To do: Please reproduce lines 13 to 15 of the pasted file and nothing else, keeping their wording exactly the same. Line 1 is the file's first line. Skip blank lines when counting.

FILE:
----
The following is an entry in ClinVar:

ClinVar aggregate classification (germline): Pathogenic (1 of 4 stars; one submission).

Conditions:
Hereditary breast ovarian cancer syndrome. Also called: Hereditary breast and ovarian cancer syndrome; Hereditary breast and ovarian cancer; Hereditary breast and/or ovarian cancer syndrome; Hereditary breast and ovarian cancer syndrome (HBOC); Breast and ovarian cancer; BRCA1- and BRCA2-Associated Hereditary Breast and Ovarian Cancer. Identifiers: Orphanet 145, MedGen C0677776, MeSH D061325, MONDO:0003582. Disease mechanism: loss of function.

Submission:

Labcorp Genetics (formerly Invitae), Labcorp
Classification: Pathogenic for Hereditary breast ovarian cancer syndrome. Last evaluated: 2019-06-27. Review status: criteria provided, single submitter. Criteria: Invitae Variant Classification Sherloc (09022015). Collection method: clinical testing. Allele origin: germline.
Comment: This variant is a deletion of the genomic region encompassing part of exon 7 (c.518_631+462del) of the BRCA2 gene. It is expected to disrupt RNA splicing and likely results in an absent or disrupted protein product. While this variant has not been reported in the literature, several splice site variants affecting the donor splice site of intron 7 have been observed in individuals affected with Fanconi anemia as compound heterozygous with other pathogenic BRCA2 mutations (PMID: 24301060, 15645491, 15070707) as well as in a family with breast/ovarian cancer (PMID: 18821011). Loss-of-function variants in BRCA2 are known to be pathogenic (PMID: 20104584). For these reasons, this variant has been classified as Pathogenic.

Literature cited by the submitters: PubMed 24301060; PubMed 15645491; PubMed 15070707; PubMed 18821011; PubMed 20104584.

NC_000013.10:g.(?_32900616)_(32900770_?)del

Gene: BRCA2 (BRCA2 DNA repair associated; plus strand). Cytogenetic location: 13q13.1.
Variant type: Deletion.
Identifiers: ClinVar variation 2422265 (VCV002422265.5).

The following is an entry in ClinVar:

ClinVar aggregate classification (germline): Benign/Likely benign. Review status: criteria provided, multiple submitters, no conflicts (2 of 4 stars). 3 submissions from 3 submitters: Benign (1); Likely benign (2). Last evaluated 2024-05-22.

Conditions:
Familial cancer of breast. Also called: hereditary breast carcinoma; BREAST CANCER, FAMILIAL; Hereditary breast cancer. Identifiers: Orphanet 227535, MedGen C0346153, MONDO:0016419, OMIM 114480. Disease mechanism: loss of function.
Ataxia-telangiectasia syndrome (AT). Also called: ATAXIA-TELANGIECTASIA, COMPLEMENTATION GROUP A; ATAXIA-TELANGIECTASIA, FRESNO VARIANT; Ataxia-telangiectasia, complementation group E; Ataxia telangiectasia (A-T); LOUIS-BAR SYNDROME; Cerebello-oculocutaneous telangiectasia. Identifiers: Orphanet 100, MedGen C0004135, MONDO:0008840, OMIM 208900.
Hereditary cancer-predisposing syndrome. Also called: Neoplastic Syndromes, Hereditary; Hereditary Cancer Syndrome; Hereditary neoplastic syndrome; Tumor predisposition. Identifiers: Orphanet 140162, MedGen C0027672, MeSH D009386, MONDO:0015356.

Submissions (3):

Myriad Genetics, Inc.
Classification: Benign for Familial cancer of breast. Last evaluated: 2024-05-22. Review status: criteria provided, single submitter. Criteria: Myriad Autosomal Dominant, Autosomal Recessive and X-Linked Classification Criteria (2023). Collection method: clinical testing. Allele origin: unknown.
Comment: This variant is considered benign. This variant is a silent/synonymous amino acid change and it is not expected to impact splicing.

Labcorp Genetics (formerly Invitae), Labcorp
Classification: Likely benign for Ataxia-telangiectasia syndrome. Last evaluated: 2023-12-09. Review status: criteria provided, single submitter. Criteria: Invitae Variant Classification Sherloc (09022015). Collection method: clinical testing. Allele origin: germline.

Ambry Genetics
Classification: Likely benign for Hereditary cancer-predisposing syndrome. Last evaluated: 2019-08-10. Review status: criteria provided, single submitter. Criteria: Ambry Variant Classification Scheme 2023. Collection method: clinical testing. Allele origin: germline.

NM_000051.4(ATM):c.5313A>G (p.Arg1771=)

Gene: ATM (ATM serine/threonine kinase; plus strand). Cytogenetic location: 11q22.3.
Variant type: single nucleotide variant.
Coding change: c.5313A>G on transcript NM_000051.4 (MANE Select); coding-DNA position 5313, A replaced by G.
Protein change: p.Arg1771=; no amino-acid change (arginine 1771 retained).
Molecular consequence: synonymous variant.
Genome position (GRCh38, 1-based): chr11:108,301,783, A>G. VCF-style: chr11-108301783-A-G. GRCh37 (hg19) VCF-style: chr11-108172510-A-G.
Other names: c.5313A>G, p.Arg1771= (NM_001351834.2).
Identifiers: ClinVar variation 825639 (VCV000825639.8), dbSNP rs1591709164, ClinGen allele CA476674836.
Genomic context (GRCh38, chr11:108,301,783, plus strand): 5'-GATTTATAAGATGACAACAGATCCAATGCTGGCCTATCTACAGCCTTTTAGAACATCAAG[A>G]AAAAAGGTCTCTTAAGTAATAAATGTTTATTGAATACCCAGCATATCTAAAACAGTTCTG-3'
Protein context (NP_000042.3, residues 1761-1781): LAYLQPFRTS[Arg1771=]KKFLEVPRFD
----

Identifiers: ClinVar variation 2422265 (VCV002422265.5).

The following is an entry in ClinVar:

ClinVar aggregate classification (germline): Benign/Likely benign. Review status: criteria provided, multiple submitters, no conflicts (2 of 4 stars). 3 submissions from 3 submitters: Benign (1); Likely benign (2). Last evaluated 2024-05-22.